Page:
Bolt shock and awe

Despite the reversal in the Worlds 100 metres, where he had some problems of fitness and form coming into the event, Usain Bolt took the IAAF ‘Athlete of the Year' award. He won the 200m in Daegu in 19.40s, the fourth fastest of all time at that stage in the season. Over to K. P. Mohan.

The shocker of the year was also the top ‘highlight of the year'. The man who provided that shock eventually ended up as the ‘Athlete of the Year'.

Three strides into the start of the 100 metres final in the World Championships in Daegu, Usain Bolt knew he had false-started. He held his head, in disappointment, peeled off his vest and started walking off even as the starter was confirming from replays who the ‘culprit' was.

With the world watching in disbelief, the seven others settled down in their blocks once again. Another Jamaican, Yohan Blake, took the most coveted sprint title in a modest 9.92s, with American Walter Dix coming in for the silver at 10.05s.

It was the poorest winning time since Kim Collins won in Paris in 2003 in 10.07. The top five had cracked 10 seconds on the last occasion in Berlin. None barring Blake came under 10 this time. In Blake's defence, and in defence of the rest of the field, it should be noted that there was a headwind of 1.4m/s in the Korean city for the 100m final.

Blake, a World junior bronze medallist in 2006, ended the year with an all-win record. He had a personal best of 9.82s in Zurich after the World Championships.

Despite the reversal in the 100 metres, where he had some problems of fitness and form coming into the Worlds, Bolt took the IAAF ‘Athlete of the Year' award. He won the 200 metres in Daegu in 19.40s, the fourth fastest of all time at that stage in the season.

Little did anyone imagine that Blake would clock the second fastest 200 metres time ever, 12 days after the Worlds, in winning the Ivo Van Damme Memorial in Brussels. It was a stunning 19.26s, a huge improvement over his previous best of 19.78s, clocked in Monte Carlo in 2010.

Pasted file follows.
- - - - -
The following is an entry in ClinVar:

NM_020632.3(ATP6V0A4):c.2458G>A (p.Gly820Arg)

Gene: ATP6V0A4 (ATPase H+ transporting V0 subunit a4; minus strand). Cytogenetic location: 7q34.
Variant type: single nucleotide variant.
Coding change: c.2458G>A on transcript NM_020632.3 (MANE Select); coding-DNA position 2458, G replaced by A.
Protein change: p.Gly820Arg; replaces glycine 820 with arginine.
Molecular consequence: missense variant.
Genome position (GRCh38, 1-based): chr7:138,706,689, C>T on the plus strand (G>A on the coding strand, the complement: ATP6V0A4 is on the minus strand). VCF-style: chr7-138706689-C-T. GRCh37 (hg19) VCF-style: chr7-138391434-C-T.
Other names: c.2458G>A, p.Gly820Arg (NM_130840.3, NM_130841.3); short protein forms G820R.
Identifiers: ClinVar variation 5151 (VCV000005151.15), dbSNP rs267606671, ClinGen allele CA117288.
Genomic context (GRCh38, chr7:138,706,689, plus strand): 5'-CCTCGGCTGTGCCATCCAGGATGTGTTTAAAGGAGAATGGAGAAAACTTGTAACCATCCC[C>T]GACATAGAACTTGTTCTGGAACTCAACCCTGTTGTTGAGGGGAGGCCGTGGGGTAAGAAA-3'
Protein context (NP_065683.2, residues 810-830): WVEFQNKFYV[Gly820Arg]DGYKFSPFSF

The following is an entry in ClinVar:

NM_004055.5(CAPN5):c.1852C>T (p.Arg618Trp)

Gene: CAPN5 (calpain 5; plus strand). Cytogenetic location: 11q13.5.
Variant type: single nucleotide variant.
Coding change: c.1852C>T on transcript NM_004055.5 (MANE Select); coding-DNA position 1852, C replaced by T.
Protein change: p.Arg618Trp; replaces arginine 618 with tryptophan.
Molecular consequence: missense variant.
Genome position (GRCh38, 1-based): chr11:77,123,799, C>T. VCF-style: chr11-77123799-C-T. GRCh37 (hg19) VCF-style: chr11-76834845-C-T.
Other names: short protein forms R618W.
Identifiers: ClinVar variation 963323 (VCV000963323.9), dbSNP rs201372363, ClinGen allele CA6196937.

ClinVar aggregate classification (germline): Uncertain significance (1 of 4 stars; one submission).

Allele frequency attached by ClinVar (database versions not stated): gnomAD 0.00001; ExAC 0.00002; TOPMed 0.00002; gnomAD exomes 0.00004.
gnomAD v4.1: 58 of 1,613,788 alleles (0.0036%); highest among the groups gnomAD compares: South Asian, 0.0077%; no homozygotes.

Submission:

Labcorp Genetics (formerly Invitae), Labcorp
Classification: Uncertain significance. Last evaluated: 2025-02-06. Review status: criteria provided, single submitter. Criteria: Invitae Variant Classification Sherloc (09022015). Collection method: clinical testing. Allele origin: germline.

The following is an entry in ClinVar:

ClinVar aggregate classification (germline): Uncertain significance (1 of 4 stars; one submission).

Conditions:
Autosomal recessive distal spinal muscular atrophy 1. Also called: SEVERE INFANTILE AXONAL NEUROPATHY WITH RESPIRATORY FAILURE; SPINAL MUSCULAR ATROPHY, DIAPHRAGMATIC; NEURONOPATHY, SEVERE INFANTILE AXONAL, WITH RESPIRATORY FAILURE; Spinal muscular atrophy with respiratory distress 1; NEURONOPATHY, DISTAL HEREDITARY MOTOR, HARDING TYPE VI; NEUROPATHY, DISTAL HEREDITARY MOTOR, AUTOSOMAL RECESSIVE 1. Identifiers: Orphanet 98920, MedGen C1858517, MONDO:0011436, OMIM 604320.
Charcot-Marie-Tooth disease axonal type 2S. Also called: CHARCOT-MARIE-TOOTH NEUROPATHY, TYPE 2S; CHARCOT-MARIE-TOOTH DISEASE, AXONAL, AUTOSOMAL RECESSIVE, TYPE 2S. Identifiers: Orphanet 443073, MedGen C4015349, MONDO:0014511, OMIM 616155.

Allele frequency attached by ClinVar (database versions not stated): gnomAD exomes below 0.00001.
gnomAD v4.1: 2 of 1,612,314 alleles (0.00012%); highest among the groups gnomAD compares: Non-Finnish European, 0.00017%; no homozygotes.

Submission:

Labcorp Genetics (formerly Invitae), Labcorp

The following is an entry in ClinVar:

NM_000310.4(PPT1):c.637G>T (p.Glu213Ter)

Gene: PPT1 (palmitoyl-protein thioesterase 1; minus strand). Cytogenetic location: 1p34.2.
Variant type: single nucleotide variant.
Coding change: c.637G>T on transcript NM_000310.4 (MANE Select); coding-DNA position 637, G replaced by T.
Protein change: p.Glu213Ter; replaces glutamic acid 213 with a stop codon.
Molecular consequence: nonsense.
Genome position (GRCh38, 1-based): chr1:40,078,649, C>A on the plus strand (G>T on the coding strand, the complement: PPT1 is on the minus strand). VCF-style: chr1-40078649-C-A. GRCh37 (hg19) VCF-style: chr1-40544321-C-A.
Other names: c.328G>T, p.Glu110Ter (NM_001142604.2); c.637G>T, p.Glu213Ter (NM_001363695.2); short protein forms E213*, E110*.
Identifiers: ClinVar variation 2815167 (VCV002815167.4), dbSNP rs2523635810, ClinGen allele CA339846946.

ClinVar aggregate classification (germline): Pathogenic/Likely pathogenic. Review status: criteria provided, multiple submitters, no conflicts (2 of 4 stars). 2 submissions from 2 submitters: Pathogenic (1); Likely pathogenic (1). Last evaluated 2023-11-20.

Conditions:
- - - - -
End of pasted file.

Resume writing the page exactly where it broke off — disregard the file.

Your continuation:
Bolt also timed his best for the season in the 100 metres in Brussels, 9.76s. Barring the setback in Daegu the Jamaican, who holds the world records of 9.58s and 19.19s for the two sprints, remained unbeaten through the season. His winning streak in the 200 metres, beginning from June, 2008, has touched 17 races.

Bolt, Blake, Nesta Carter and Michael Frater powered Jamaica to a world record in the 4x100m in Daegu, with 37.04s, bettering the previous record of 37.10s set by another Jamaican team in Beijing 2008.

A prominent figure missing in the Daegu sprint field was American Tyson Gay. He had a hip injury, and just as it turned out during the Olympic trials in 2008, he pulled out of the U.S. championships this time, too. Gay is the last man to have beaten Bolt over a completed dash over the straight, the win coming in Stockholm in August, 2010.

You might not have even heard of Kirani James. But the 19-year-old lad from the Caribbean island of Grenada, a former World junior and Youth (200m) champion, is the new World champion in the 400 metres. He had the measure of defending champion LaShawn Merritt of the U.S., coming back from a doping suspension, over the final few strides.

James clocked 44.60 in pulling off this great upset, with Merritt home in 44.63s. Jeremy Wariner, whom Merritt had beaten in the last Olympics, was absent due to injury. James was to clock a PB and National record of 44.36s while winning the Weltklasse in Zurich a few days after the Worlds. Once again, he beat Merritt. James was just one of several youngsters who made a big impact this season.

Daegu marked the return of Kenyan middle distance runners in a big way. World record holder David Rudisha (1:43.91) won the 800 metres and Asbel Kiprop took the 1500 (3:35.69). The year also saw the emergence of a youngster in the 800. Ethiopian Mohammed Aman made sensation through the year, taking the silver in the World youth, making the final in the World Championships, bettering the Ethiopian national record with a 1:43.37 and finally beating Rudisha in rain in Milan. Aman will be turning 18 on January 10, 2012.

Englishman Mo Farah's emergence as a new World champion in the 5000 metres after narrowly missing the 10,000m gold, contrasted with the eclipse of Kenenisa Bekele. The Ethiopian great, who had not run since January, 2010, was clearly ill-prepared while gunning for his fifth 10,000m title and went out after 17 minutes.

But Bekele was to run the world's leading time in the 10,000, with a 26:43.16 in Brussels in his only completed race of the season, after the Worlds!